California drought worst ever, raising fears of fire, poor crops

The driest spring in history has yielded by far the driest, most flammable landscape fire forecasters say they have ever seen this time of year in the Sacramento Valley and Sierra foothills.

Rangeland grasses, oak woodlands and forests started the fire season in May with less moisture than the lowest levels typically recorded at the seasonal peak, in August and September, according to fire-weather experts.

The same can be said of wooden shingles and sidings on homes, cordwood stacked on decks and grasses feeding cattle.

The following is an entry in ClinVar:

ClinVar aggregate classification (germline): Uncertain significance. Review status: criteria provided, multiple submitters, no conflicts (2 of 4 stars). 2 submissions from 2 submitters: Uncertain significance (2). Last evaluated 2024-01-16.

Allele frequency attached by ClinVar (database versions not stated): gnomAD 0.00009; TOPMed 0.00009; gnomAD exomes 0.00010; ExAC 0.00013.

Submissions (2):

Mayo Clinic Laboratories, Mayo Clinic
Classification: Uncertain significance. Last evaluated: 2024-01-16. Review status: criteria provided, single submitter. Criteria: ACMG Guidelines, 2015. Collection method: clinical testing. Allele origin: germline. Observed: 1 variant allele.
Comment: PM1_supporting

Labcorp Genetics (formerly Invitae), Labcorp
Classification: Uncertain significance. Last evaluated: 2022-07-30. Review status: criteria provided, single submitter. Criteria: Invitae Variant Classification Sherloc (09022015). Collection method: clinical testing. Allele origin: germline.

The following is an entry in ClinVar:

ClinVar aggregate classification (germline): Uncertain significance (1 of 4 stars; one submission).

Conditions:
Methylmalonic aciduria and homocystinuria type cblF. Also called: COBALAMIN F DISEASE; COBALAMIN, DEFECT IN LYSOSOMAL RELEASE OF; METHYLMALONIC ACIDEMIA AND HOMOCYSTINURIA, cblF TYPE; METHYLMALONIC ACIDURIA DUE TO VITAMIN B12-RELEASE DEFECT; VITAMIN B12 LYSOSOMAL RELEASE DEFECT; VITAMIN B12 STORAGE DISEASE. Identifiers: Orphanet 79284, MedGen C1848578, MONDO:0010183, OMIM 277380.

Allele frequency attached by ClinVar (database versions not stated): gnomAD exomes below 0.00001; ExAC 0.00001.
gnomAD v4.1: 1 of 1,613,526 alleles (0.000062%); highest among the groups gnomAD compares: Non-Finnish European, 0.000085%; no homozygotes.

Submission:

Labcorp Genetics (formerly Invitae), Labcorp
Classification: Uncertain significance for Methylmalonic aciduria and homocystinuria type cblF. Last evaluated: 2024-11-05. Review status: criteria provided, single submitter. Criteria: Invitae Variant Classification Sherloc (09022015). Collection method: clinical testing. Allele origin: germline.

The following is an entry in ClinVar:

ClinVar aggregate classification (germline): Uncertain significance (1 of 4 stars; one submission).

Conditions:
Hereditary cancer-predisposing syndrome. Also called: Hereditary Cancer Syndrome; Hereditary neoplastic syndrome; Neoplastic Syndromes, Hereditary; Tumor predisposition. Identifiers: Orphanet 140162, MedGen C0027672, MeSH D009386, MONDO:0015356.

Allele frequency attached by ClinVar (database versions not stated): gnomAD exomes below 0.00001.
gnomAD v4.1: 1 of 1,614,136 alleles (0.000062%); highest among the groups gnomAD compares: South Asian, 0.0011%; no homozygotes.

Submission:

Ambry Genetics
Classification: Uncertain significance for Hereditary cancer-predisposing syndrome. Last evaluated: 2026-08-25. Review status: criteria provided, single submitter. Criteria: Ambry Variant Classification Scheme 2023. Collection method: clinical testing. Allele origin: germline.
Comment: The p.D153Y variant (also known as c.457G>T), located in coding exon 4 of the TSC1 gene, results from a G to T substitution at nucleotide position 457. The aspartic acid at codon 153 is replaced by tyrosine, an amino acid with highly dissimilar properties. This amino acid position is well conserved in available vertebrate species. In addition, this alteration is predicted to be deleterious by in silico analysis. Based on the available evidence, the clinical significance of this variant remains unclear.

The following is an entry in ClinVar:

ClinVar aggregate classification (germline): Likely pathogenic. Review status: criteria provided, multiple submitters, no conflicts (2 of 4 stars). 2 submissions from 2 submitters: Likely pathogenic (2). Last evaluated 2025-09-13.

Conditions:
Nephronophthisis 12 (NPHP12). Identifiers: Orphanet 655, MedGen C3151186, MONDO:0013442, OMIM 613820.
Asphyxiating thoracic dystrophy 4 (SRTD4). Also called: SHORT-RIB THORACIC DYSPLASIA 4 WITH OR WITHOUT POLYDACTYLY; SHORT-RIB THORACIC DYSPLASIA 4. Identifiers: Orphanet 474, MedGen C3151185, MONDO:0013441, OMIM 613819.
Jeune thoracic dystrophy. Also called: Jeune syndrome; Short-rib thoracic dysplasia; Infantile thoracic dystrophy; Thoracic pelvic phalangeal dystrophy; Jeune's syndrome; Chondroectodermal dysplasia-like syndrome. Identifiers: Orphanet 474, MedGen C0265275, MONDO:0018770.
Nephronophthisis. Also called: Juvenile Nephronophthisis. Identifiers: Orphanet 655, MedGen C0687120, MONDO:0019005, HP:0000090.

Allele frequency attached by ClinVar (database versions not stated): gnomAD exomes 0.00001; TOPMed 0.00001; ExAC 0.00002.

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Meanwhile, Gov. Arnold Schwarzenegger on Thursday proclaimed a water emergency in nine Central Valley counties, where water shortages have led some growers to lay off workers and abandon crops.

The governor called for several actions — including pumping ground water into the California Aqueduct, which could begin within days.

Growers in the 600,000-acre Westlands Water District hope to use the cement-lined canal to move well water within the region to help make up for an unexpected cut in federal water supplies. But environmentalists are expected to challenge the move on the grounds that it could introduce dangerous contaminants into the 444-mile-long canal, which supplies urban areas in Southern California.

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